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Jupiter's Davies: three reasons why Lloyds' dividend may beat forecasts
by Steve Davies on Feb 17, 2014 at 15:25
Lloyds seems to have taken inspiration from central bank policy speeches with its measured tone and talk of shareholder distributions at a 'modest level.'
Yet, there is every reason to believe dividend pay-outs may prove much more generous than initially anticipated, with the bank’s share price also potentially seeing further upside over the next two years.
There are three reasons behind our cautious optimism.
Satisfying the regulators
First, Lloyds Bank is close to satisfying the Prudential Regulation Authority (PRA), the banking sector watchdog, that it has built up sufficient capital buffers to be allowed to start paying out dividends again.
The bank's core equity tier 1 ratio - a measure of a financial institution's ability to withstand potential future losses - stands at 10.3% of its risk-weighted assets. The company now believes this needs to rise to c11% and we believe Lloyds can achieve this by the end of the year or by early 2015 at the latest.
Meeting this key regulatory requirement should allow the PRA to give Lloyds Bank the permission to issue dividends for the first time since 2008.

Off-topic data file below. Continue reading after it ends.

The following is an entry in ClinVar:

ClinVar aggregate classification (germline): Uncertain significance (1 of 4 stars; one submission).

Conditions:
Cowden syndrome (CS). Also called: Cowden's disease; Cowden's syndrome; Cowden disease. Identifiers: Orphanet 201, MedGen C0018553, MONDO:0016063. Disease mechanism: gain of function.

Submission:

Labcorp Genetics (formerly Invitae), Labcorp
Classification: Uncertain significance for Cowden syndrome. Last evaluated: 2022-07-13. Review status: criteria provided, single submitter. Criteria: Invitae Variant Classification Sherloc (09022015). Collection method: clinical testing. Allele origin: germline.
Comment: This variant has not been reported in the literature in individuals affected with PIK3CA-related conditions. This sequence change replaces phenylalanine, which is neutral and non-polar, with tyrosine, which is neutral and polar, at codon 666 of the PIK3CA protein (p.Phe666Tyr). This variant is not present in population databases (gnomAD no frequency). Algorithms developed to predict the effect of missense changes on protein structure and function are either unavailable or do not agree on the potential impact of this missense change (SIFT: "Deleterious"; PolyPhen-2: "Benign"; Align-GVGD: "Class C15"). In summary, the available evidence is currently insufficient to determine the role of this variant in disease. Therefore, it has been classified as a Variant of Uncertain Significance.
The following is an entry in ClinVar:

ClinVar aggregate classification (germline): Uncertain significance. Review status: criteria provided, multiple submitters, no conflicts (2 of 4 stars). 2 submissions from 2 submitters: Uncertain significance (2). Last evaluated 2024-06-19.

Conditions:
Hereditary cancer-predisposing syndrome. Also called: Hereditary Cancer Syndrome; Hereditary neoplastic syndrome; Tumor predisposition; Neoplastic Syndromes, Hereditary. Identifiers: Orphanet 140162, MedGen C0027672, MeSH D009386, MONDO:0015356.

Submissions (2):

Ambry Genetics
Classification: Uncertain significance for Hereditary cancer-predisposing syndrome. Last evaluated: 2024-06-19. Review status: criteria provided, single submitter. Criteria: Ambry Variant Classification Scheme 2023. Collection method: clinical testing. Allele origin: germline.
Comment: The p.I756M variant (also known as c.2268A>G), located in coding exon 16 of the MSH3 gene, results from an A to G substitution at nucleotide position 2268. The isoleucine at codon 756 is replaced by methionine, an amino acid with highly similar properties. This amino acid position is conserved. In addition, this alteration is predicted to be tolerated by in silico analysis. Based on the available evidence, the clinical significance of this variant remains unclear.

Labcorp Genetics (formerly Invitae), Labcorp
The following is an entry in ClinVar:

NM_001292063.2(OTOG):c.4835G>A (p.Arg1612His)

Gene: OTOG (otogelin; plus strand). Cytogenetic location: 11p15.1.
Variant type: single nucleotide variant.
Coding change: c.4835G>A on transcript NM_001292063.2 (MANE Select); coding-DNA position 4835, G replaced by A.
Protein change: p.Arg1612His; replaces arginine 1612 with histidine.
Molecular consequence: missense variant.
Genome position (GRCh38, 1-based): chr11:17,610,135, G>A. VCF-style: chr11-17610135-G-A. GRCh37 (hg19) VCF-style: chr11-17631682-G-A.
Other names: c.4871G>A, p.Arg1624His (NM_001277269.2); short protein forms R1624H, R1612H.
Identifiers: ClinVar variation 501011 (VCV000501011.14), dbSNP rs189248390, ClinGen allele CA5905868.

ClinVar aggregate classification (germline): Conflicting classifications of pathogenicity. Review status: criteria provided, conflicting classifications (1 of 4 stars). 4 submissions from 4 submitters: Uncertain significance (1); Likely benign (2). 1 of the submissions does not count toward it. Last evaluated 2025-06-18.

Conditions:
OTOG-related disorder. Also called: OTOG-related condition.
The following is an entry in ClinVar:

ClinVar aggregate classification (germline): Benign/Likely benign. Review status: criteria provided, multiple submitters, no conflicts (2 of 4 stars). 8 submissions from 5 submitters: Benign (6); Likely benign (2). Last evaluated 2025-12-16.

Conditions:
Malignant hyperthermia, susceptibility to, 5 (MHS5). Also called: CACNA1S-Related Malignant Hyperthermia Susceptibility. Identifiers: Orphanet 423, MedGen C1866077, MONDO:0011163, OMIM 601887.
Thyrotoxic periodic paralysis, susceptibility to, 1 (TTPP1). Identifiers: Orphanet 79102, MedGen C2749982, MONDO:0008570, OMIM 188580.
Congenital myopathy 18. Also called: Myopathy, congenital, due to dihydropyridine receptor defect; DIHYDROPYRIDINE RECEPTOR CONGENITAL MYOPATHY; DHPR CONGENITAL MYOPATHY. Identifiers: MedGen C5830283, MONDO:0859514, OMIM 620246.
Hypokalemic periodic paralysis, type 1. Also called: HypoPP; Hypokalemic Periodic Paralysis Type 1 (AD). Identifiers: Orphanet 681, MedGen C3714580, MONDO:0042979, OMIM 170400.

Normalisation of earnings power
The strengthening of the bank's balance sheet is being accompanied by a 'normalisation' of the bank's earnings power - a second factor giving us grounds for optimism.
Shorn of its more esoteric banking activities, Lloyds has returned to being a bread-and-butter UK-focused retail and commercial bank.
Retail banks with decent market shares have the potential to make good returns and there is no reason why Lloyds would be an exception. The bank may have been hamstrung by payment protection insurance (PPI) payments and impairments on bad loans but these impediments are now receding.
The bank has also implemented an extensive cost-cutting programme that has resulted in a much leaner, more efficient institution. Against this background, Lloyds is finally starting to deliver what could best be described as normal levels of profit from a loan book that is now starting to grow again.
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